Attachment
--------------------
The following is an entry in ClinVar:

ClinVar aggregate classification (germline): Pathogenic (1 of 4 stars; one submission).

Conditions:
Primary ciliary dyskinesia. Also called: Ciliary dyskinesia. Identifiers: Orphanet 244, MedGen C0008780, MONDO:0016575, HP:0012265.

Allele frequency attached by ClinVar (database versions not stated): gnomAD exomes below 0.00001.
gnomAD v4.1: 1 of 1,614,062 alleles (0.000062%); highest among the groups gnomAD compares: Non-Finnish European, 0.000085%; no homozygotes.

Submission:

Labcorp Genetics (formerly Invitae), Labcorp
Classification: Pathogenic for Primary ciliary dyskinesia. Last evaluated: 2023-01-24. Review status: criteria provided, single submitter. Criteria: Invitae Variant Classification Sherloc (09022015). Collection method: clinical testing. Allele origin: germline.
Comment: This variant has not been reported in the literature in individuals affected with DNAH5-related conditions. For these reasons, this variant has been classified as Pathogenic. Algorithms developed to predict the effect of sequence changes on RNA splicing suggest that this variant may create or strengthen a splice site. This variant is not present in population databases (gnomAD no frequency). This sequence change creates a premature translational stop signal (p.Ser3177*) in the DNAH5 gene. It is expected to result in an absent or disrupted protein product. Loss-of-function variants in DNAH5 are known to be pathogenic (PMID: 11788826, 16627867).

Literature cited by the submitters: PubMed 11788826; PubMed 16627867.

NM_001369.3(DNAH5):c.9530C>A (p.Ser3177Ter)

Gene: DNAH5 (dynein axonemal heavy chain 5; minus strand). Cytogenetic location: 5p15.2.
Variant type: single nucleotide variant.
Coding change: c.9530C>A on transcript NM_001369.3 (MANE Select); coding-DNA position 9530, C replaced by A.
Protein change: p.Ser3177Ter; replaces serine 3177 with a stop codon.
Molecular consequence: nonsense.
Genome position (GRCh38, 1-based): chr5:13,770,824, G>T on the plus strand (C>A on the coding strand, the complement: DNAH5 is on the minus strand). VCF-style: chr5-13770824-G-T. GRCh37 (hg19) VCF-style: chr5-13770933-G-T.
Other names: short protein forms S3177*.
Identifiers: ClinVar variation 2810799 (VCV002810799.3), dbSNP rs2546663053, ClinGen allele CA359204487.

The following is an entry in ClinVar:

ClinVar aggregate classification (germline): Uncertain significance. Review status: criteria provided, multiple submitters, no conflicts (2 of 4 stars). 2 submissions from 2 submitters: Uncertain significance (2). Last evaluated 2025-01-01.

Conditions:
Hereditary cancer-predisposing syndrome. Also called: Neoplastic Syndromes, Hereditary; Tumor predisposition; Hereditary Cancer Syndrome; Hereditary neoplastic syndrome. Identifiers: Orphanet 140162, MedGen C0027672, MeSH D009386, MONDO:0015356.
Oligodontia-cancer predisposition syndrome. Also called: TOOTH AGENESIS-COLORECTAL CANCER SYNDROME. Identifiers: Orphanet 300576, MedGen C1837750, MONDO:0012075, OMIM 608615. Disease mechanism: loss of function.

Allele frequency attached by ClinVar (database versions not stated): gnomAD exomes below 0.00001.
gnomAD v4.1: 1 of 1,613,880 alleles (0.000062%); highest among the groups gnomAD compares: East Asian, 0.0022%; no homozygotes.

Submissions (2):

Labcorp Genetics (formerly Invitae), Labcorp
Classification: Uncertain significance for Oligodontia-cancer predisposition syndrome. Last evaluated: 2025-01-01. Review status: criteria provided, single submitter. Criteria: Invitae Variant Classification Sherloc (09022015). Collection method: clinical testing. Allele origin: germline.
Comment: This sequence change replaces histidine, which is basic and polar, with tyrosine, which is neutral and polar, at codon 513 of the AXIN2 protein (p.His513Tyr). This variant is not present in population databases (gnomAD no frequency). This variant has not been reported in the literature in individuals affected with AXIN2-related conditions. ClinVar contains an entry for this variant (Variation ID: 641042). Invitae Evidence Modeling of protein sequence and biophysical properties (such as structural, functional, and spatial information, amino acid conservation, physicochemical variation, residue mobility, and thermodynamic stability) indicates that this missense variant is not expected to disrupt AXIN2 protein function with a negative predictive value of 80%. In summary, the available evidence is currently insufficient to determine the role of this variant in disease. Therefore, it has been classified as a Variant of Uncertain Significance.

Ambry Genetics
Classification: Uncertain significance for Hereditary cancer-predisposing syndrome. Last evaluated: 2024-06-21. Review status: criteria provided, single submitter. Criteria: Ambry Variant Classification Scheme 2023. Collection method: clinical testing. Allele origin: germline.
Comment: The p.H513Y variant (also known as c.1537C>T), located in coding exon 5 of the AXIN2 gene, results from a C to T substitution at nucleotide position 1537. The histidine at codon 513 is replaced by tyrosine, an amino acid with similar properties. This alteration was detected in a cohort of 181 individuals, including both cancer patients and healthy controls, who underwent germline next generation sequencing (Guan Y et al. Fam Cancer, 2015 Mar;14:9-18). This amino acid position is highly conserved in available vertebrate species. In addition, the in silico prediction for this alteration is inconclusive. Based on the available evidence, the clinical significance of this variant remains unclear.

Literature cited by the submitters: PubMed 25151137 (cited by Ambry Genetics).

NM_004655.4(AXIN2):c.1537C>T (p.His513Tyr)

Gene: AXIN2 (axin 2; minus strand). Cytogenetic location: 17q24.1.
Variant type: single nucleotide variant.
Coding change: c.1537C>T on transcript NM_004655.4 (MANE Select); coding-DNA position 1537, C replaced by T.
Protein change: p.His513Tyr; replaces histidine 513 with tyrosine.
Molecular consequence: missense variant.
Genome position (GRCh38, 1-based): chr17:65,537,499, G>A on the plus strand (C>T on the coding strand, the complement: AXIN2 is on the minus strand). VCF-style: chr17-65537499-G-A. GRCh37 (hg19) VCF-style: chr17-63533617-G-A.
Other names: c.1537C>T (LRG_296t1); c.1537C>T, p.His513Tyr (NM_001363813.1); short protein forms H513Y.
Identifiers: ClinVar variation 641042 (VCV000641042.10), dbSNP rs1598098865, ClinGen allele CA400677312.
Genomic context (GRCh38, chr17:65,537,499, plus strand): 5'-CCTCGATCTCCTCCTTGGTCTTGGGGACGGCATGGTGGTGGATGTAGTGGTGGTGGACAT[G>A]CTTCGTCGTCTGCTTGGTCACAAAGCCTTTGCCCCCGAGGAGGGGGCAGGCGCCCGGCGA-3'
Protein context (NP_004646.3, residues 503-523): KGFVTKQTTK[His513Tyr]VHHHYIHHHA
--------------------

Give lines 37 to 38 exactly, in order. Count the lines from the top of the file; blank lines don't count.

Gene: AXIN2 (axin 2; minus strand). Cytogenetic location: 17q24.1.
Variant type: single nucleotide variant.